The Best is Yet to Come Old Blue Eyes whose album cover boast Frank Sinatra


Trading tea and tender thoughts

Randi McMatthew (the best songwriter in the whole world)

I am about to start my last dose of Rituxan 1000/M2 which is OK, but the pre- medication of Benadryl 50 IV snows me.

So quickly some excellent news

Neutrophils were 452 today, which shows up as .5 or 500 on the upward averaging computer print out. I am so full of joy and hope.  Statistically,  500 mark is breached. 

Remember the old: There are three kinds of lies going from bad to worst: Lies, damn lies, and statistics.

Not out of the woods, but maybe the trees are thinning (like my hair), and I think I hear some children's voices in the distant. 

Dr Forman said I might go home next week, not to the cottages but home! I am overwhelmed. So is my wife who has a million projects uncompleted to clean up the place for an immuno cripple like me.

I don't want to get too excited, but my Zen middle way is failing me today.

The remaining concerns and they are giant ones, are the results of my engraftment studies and my immunophenotyping.

The first test compares DNA to see how many of my newly hatched neutrophils (and every other blood component separately and individually) are of my 57 year old tainted stock or of the clean 22 year old Israeli donor. The second measures how much CLL is still lurking in my blood stream.

This is just the first of many such test to assess my progress towards cure, and will not be perfect for sure. All I can hope is a positive sign that my graft has found its new home a warm and comforting place to raise children, and my leukemia cells have read the signs and has started loading up its nasty clones and heading out of Dodge.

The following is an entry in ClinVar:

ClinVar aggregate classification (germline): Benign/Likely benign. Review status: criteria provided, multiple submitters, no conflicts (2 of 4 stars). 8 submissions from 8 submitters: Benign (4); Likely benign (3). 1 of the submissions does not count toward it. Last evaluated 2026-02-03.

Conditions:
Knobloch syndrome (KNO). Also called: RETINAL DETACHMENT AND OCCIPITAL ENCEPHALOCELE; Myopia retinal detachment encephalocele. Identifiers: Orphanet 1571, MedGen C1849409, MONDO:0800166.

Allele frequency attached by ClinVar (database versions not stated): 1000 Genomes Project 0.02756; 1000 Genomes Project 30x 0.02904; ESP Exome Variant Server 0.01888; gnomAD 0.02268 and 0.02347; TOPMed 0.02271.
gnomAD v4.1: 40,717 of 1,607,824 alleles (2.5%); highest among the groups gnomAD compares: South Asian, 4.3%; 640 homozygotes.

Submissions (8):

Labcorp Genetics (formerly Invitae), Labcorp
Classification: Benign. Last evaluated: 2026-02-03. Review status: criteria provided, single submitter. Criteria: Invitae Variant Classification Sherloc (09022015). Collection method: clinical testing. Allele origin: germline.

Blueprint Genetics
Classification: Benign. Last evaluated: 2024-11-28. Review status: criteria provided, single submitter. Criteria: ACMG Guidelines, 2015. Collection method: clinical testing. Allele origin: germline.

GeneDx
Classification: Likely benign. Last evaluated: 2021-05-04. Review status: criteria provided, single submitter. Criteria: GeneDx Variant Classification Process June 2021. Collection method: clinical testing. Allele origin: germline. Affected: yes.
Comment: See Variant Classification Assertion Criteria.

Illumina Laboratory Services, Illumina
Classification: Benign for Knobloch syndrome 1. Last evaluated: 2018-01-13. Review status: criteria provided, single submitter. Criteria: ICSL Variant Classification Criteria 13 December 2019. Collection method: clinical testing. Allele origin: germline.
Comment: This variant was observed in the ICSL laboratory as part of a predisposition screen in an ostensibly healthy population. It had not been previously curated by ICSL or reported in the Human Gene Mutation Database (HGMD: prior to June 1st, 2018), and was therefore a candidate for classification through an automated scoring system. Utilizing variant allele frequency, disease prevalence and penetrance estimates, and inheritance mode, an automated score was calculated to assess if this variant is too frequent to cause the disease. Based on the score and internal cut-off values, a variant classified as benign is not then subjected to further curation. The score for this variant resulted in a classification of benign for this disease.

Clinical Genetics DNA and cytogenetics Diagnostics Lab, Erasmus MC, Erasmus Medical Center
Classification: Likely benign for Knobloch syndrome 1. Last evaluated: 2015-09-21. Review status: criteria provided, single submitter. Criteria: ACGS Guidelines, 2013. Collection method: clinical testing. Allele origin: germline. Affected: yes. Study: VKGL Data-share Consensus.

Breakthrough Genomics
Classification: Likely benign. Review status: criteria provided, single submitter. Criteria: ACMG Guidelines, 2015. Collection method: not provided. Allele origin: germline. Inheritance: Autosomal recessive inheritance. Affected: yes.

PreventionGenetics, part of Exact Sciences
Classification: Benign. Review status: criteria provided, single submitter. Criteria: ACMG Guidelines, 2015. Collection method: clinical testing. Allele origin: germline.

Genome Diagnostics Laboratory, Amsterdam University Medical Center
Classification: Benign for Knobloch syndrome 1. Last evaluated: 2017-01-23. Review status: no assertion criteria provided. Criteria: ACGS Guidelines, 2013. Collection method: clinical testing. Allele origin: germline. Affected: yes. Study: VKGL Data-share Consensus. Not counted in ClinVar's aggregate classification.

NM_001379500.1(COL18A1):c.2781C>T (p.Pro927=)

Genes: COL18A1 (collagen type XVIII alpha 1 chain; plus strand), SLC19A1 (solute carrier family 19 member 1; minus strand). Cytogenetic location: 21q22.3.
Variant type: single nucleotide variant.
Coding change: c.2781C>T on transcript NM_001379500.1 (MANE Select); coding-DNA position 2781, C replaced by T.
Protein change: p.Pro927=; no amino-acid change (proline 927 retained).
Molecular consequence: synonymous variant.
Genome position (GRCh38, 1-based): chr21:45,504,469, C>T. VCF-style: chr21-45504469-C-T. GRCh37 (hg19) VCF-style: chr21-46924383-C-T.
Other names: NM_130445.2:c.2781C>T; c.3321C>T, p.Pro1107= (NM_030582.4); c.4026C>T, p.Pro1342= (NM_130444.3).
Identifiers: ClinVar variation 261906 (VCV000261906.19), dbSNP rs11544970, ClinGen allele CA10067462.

This is huge and scary.  I so want it to be more good news. I so believe it will be. That is the whole purpose of this awesome adventure.

Stay with me. 
Benadryl 50 is being pushed into my PICC. 
Gotta go. Fading  S  T

Tuesday, July 15, 2008

Old friends Simon and Garfunkel


But all my words come back to me 
In shades of mediocrity 
Like emptiness in harmony 
I need someone to comfort me

Homeward bound
I wish I was
Homeward bound
Home, where my thoughts escaping
Home, where my musics playing
Home, where my love lies waiting
Silently for me
Silently for me
Silently for me


S and G


Day 14+ ( 86 or so to go)

Just a vanilla update today.

A better day. PICC line pain was improved when I stopped weighting lifting with the left arm that has the plastic tubing running from the skin into the deep vein and on to the armpit, before it stops just above the heart in the superior vena cava, The radiologist says he's seen the catheters more inches just with respiration, so pumping iron may not be the smartest thing. DAHH. Hey, I am a slow learner, and I have so little recreation to look forward to.

My rash is mostly gone and my nose has that dry itchy healing feeling. I did not realize how tender and itchy my hair roots on my scalp would be as my hair continues to drop at alarming rates into the most annoying places.

My neutrophils are frustratingly the same as yesterday. I remind myself that it is the trend that counts, not a single value and my trend is good. The other labs show little change which also is good.

Tonight they are drawing a fancy DNA test that will tell what percent of my various blood components are from my donor and how much is the old me. In other words it measures my degree of engraftment. I will be so happy when I learn to what extend I am being reborn in a few days. This is early to do this test and that too is good. That is my next milestone and it's a big one.